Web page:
“I understand the position you are in,” Lucky Lane resident Katy Foley told the council. “I ask as you go through this that you keep your motivators in check is it because this is the best thing for the citizens, the best thing for the dogs and the beaches, the best thing for the plovers, or are we hiding from a fine that’s impending on us?

“Simply amending the Animal Control Ordinance alone will not protect the piping plovers and further,” said Foley. “If you make more stringent laws and continue to not enforce them, you are still going to find yourself in a situation where you are liable.”

“Irresponsible dog owners do not care whether it is this ordinance, or a new ordinance. They will not pay attention,” said Joanne Mahoney, who recently moved to Pillsbury Drive after 17 years of vacationing in Scarborough from out of state, partly because of the lure of being able to run her dog off leash at the waterline during the summer, even if for a short three-hour window in the early mornings.

Catherine Rogers, who owns the Dog Paws Inn on Gorham Road, called the leash law an “overreaction,” and predicted dire economic consequences for the town if it gets adopted.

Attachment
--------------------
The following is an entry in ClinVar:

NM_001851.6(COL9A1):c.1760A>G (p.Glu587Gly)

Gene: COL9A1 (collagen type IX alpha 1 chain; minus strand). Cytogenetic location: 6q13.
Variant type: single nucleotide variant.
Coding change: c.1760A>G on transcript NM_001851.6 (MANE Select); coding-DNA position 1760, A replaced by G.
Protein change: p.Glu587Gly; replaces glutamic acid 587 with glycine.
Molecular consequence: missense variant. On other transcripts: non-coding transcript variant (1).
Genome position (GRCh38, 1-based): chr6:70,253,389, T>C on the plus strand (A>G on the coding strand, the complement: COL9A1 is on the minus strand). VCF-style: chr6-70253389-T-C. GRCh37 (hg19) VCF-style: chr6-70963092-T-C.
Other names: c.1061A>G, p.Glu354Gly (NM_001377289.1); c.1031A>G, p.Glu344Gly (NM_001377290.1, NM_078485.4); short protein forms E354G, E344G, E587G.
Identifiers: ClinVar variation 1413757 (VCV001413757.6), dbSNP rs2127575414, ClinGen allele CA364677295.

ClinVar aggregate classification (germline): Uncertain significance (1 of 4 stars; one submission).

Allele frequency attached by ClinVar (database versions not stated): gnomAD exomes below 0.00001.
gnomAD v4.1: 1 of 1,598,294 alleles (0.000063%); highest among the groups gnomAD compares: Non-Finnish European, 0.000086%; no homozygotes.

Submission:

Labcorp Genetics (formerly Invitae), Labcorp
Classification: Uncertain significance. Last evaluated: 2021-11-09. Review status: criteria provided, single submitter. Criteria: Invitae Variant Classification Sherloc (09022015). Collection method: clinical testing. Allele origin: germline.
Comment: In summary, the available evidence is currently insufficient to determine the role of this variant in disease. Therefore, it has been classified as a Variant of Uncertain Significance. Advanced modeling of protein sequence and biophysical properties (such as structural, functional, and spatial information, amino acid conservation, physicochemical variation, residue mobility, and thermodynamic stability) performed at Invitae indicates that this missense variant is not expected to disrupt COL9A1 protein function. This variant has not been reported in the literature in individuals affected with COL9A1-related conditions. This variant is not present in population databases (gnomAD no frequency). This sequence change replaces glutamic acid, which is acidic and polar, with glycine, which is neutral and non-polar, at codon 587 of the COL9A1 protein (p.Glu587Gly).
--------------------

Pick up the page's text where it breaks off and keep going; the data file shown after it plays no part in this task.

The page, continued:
“There are people who I’m sure will stay elsewhere and spend their money elsewhere if the ordinance is changed,” she said.

Still, Traczie Bellinger, a seasonal biologist with Maine Audubon specializing in piping plovers, said Scarborough remains a hard habitat for plovers. Statewide, the productivity rate for plovers the number of surviving chicks per mating pair was 1.9 this year, up from 1.52 last year. Fish and Wildlife says 1.5 is the minimum needed to sustain the species. In Scarborough, even though 2013 was the first time in at least four years when a dog was implicated in a plover death, the productivity rate of the four nesting pairs observed was a mere 0.7 percent, said Bellinger.

One solution, presented in a letter by King Street resident Robert Rovner, is to increase animal control patrols in the summer months, something Lindsay Tudor, a wildlife biologist for the Maine Department of Inland Fisheries and Wildlife, said her agency “may be willing to help with.”

Rovner was gaveled out of order by Roy and made to sit down after he complained about a recent spike in taxes and then launched into a series of accusations, including his observation that, “You can’t even keep the people you hire to clean the beach from smoking on the job.”

However, Rovner’s idea for a fix also was presented by Falmouth resident Gail Derice, who appeared to have come up with it independently. Why not sell beach passes to dog owners, she asked, who would take a test to assure they understood the rules of the beach.

“I would be willing to do that,” she said, “If it would generate money to hire increased patrols.”